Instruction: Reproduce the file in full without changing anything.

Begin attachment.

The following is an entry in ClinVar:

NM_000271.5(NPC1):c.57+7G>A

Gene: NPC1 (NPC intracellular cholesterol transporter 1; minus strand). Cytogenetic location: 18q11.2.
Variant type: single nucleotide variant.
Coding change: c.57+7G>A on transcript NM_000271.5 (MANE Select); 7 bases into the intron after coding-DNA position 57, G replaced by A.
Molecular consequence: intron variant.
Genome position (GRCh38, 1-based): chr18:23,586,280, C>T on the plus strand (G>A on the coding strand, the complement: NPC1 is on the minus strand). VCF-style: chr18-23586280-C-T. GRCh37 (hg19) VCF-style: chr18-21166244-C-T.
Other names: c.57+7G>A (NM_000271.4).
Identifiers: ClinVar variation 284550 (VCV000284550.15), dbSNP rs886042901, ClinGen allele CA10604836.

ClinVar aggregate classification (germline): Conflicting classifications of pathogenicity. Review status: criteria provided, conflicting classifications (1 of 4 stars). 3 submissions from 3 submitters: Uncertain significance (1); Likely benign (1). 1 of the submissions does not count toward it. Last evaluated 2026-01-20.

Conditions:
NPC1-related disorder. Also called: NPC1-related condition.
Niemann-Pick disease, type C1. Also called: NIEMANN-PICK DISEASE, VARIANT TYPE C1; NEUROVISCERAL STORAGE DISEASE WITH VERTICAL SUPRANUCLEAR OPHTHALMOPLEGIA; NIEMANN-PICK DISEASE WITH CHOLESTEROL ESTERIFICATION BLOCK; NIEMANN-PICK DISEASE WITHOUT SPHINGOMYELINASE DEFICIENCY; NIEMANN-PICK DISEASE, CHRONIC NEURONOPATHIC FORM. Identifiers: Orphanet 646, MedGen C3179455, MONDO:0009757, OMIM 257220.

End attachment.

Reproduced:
The following is an entry in ClinVar:

NM_000271.5(NPC1):c.57+7G>A

Gene: NPC1 (NPC intracellular cholesterol transporter 1; minus strand). Cytogenetic location: 18q11.2.
Variant type: single nucleotide variant.
Coding change: c.57+7G>A on transcript NM_000271.5 (MANE Select); 7 bases into the intron after coding-DNA position 57, G replaced by A.
Molecular consequence: intron variant.
Genome position (GRCh38, 1-based): chr18:23,586,280, C>T on the plus strand (G>A on the coding strand, the complement: NPC1 is on the minus strand). VCF-style: chr18-23586280-C-T. GRCh37 (hg19) VCF-style: chr18-21166244-C-T.
Other names: c.57+7G>A (NM_000271.4).
Identifiers: ClinVar variation 284550 (VCV000284550.15), dbSNP rs886042901, ClinGen allele CA10604836.

ClinVar aggregate classification (germline): Conflicting classifications of pathogenicity. Review status: criteria provided, conflicting classifications (1 of 4 stars). 3 submissions from 3 submitters: Uncertain significance (1); Likely benign (1). 1 of the submissions does not count toward it. Last evaluated 2026-01-20.

Conditions:
NPC1-related disorder. Also called: NPC1-related condition.
Niemann-Pick disease, type C1. Also called: NIEMANN-PICK DISEASE, VARIANT TYPE C1; NEUROVISCERAL STORAGE DISEASE WITH VERTICAL SUPRANUCLEAR OPHTHALMOPLEGIA; NIEMANN-PICK DISEASE WITH CHOLESTEROL ESTERIFICATION BLOCK; NIEMANN-PICK DISEASE WITHOUT SPHINGOMYELINASE DEFICIENCY; NIEMANN-PICK DISEASE, CHRONIC NEURONOPATHIC FORM. Identifiers: Orphanet 646, MedGen C3179455, MONDO:0009757, OMIM 257220.